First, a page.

My Favorite Self-Help Author Isn’t a Self-Help Author at All
Yep, a former hedge fund manager has become my go-to guy for spiritual matters.
Posted May 6, 2016
Roughly a year ago, I stumbled across the wisdom of James Altucher. I was certainly not the first; you could easily call me quite late to the game. But to be fair, the guy isn’t really in my wheelhouse. I have successfully avoided learning anything useful about investing money and, until I started my own business, was fairly indifferent to the trials of entrepreneurs. But Altucher intrigued me: he seemed to not be a business guy at all while still being entirely a business guy. How many former hedge fund guys share about what they discover while their lives are falling apart?
Now that I’m getting familiar with the Altucher oeuvre—which he doles out through books, podcasts and blog posts, among other mediums—I feel confident saying that his theme is often that he’s failed a lot and gleaned more from his mistakes than his successes. But it’s another of his regular philosophies that resonates with me the most: help other people. Now lots of people pay lip service to that idea but few, in my experience, actually do it. While I’ve never met the guy so I certainly can’t say for sure, he seems to actually follow this recommendation: he does a weekly Twitter chat every Thursday where he answers people’s questions. He offers advice to strangers who randomly email him (though it’s safe to say he doesn’t always do this quickly; one of his recommendations is to pick emails from years ago from your inbox and reply long after the person has surely given up on hearing from you). But his number one recommendation for being of service is that people should come up with 10 business ideas a day.
Sounds like a good recipe for success, doesn’t it? Well, Altucher isn’t talking about coming up with 10 ideas for yourself (though he does recommend that, too). He’s suggesting you brainstorm these ideas for other people—people you don’t know. He has reasons for why this is good for your brain but the main reason I know this would be good for mine (not that I’ve done this or frankly have any real plans to) is that it would stop the endless stream of self-obsession that runs through my mind. Every time I manage to think about other people—any time I’ve really thrown myself into being of service with no thought of what I could gain for myself—I’ve been happy simply because I’ve given myself a break from trying to “figure out” that in my life that almost never needs figuring out.
For six months, when I was newly sober, I choreographed The Wiz for a free rehab whose residents were entirely destitute and often recently released from jail. It was a sometimes scary and oftentimes frustrating experience (trust me when I say these people weren’t that interested in learning the Munchkins dance I’d worked hard on and the turnover rate at that rehab was high enough that there were new Munchkins every time I showed up). Still, I’d often think when I left rehearsal, that there were people I knew who were paying thousands of dollars to go to spas where they could get away from their lives in order to gain perspective that might never come when all they really had to do was drive down to the hood and pretend to be a Munchkin for a little while.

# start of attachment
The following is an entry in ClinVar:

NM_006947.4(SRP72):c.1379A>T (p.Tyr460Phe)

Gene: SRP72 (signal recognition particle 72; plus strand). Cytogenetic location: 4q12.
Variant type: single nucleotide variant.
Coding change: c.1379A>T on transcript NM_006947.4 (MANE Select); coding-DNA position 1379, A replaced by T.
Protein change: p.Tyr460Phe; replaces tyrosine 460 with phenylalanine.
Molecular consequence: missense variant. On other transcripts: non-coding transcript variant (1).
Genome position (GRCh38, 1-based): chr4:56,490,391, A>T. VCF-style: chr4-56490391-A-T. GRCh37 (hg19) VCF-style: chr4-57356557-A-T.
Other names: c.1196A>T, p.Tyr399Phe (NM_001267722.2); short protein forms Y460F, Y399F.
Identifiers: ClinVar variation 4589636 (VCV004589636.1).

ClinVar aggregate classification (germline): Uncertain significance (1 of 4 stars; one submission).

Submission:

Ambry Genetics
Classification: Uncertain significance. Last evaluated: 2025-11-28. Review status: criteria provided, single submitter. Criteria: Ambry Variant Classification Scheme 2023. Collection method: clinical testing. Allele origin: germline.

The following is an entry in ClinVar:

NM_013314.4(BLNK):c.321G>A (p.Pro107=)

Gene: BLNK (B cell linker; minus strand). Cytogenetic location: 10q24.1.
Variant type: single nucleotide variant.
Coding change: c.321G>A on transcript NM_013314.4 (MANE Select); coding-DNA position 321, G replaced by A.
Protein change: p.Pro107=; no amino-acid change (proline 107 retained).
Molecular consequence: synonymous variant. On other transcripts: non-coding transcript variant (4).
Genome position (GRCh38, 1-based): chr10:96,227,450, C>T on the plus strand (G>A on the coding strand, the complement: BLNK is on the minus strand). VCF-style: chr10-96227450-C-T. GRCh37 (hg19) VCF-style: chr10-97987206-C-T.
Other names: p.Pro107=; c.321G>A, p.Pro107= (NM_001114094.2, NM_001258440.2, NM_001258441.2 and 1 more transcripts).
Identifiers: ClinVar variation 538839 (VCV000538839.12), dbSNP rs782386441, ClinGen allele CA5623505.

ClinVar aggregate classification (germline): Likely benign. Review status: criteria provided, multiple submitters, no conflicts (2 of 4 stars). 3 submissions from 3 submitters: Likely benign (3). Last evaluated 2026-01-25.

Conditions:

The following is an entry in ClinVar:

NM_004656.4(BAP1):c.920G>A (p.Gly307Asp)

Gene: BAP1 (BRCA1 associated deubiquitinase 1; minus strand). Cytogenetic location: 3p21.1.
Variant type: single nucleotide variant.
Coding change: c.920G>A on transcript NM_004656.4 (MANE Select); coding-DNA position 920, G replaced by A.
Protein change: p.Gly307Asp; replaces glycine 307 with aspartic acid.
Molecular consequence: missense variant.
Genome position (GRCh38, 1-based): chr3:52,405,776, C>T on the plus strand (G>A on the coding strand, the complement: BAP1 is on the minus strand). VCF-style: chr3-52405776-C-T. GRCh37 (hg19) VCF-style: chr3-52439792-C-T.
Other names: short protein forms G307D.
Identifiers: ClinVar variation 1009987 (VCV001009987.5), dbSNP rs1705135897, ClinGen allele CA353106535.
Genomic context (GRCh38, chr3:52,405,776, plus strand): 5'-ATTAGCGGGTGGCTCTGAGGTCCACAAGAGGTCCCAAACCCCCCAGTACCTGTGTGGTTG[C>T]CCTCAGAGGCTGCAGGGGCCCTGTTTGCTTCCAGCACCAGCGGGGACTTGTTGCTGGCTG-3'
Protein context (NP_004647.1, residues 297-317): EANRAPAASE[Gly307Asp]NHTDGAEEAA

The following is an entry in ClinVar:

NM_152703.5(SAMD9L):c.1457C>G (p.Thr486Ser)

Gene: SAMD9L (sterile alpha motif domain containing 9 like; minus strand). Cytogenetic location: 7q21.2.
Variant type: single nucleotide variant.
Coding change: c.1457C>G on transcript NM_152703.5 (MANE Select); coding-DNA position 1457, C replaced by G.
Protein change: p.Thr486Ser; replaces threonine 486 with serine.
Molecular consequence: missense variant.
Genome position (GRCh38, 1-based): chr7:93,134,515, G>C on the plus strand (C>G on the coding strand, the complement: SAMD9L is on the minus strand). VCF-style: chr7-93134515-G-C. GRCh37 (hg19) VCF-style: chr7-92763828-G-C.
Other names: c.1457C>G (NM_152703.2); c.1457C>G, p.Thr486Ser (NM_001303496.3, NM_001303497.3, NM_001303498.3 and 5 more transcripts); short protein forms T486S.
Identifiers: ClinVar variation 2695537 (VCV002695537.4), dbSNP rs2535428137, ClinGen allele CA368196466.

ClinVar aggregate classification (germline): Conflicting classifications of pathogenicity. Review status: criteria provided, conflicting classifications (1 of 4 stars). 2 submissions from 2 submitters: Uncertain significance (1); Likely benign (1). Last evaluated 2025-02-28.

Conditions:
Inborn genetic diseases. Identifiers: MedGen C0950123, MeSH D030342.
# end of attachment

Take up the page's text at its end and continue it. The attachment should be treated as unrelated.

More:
I’m not a selfless person. I’m actually a very selfish person and a large part of what drives my desire to be of service is the same thing that drove me to do drugs: I’m after a quick fix.
But back to Altucher: another lesson I’ve gleaned from him is about self-reinvention. He talks and writes extensively about the times he’s lost everything and built it back up. He’s had some quirky ideas for how to dig himself out of holes he’s always quick to admit he himself dug (exhibit A: handing chocolate out to Wall Street-ers during the 2009 crash) but I always get the sense, when he’s talking about the down periods, that despite the hopelessness he describes, there’s always hope. Since a major sign of depression is that you don’t know you’re depressed anymore but believe life sucks, what more important message is there than that there’s hope amidst hopelessness?
Since I’m relatively new to the Altucher experience, I had assumed that those peaks and valleys he described were a part of the past. But then last week came a newsletter where he talked about having to start over, after losing a bunch of money and the dissolution of his marriage. I checked the date of the missive; it must have been an old newsletter, I thought. It couldn’t be current! But it was. Suddenly, the one he’d sent out a few weeks earlier, where he’d written about how he had no address and only a few possessions, made sense. I was intrigued by that one, just as I was fascinated by how director Tom Shadyac started asking to be paid scale rather than the surely outrageous rate he was getting. If the American dream is about acquisition yet people who can acquire things aren’t, what, it made me wonder, are we supposed to be striving for?
I guess I’ll find out as I follow Altucher’s reinvention and admit that a business guy has become my favorite self-help guru. In other words, Wayne Dyer, Byron Katie and Marianne Williamson are all solid but I’m looking for wisdom from a guy who wrote The Choose Yourself Guide to Wealth.
Now let me go come up with those 10 ideas.